I think it’s safe to say I am tired, that we are tired. Tired of COVID, tired of unrest, tired of the immensity of things outside of our control that no individual can alone amend, let alone begin to unravel. Where we are at this point in history speaks both to a collective need to hope and fight and an individual need to root back down into ourselves and what matters, so that we can still find the beauty in a world that continues to be on fire.
To that end, it’s now more than ever, I feel the need to live in my body, to soften into the life that is mine to be lived, however ordinary. It’s a privilege and a gift to be able to touch the texture of a new day, of my day, even if that day is filled with things like to-do lists and dishes.
I heard it said: there is magic in the mundane.That which through conscious awareness fills my day with a slow and steady purpose, or sensation, or love is more a part of my life than the grand adventure. It’s like the consistent hum of years together versus the novelty of first falling in love. Both are important. Both are impactful. Only one spans the majority of the time we have–here.
What am I doing here? How am I showing up here? We are born curious to the immensity of the mundane around us. Children see God more readily than we do. The magic that lies in the small things, the unimportant. The trivial exists as the background of our day, offering us a space to rest into and to play with. As adults we forget how to see it. We misremember. We worship false idols. The news and obligation become the measure of our days–but what about the sunrise?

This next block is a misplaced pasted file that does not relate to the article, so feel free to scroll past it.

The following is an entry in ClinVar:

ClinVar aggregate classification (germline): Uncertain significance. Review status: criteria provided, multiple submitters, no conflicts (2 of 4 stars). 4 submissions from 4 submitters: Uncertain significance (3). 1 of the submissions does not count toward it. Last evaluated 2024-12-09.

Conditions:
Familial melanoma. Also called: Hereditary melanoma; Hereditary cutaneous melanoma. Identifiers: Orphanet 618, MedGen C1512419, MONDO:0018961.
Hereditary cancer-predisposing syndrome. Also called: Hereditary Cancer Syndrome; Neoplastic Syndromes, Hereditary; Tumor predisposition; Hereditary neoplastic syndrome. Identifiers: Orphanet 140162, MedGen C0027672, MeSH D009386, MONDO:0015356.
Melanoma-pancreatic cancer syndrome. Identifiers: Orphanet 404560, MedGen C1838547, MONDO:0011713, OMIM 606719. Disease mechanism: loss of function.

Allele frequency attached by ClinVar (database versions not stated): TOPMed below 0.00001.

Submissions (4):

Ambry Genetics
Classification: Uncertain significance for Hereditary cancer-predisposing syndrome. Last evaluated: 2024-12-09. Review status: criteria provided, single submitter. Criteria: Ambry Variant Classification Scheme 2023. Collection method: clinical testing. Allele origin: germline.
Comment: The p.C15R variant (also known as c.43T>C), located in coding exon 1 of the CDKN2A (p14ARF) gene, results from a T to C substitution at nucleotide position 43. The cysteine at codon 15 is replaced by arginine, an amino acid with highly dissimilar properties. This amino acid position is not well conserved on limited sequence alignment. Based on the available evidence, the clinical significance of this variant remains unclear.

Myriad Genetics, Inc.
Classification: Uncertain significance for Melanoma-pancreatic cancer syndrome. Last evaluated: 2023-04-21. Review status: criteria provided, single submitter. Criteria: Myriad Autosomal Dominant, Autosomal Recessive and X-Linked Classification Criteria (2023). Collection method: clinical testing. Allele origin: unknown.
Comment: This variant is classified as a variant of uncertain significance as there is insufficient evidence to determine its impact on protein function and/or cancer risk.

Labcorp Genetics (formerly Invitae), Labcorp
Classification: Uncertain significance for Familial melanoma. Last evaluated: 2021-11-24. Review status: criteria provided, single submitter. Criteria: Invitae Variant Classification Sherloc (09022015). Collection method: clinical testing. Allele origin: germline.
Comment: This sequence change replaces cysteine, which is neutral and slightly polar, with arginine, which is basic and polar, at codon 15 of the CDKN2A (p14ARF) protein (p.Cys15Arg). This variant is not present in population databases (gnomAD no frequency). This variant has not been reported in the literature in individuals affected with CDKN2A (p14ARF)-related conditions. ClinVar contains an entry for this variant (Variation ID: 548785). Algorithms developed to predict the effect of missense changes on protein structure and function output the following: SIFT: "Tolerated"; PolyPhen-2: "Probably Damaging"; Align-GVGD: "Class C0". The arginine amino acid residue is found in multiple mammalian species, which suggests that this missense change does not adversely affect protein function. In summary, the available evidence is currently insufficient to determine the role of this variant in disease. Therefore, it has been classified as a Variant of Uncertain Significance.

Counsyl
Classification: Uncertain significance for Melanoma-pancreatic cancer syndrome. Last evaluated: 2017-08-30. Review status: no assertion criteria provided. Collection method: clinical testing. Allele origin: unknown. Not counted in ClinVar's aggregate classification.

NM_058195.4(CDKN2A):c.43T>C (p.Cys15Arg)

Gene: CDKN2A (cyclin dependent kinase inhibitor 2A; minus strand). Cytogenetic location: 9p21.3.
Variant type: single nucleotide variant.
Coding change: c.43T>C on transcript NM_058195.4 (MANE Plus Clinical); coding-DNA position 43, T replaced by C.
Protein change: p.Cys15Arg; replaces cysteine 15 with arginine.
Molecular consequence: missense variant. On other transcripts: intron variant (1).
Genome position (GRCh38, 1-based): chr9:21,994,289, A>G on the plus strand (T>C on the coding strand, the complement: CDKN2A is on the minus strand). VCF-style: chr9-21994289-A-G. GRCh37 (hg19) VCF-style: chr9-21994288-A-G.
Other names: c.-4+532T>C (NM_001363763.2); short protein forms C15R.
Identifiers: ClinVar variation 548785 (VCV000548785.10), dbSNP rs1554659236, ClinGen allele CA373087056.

John O’ Donahue writes in Anam Cara: “Familiarity enables us to tame, control and ultimately forget the mystery.” The mystery is all around us. The practice is to remember how to experience it.
When I soften into the coffee cup, or the roasted vegetables or the dishes, I am softening into the mystery and miracle of being alive. I am in my body, in this moment that asks of me nothing more of me than to show up day after day to what still exists as beautiful.
We are tired. I am tired, but I am learning to sink into that tiredness. I am learning to lean on and into the necessary need to soften into the small moments of what is immensely ordinary. I do this so I can find the rest I need. So I can prioritize what is important to me individually and to make space within my body and mind and spirit to fight for what is important collectively too.
What I take for granted or don’t even notice can capture my attention, can merit my care, can marry my soul to the arduous act of living. It’s not easy. It’s not the end, but I know it has to be the start.
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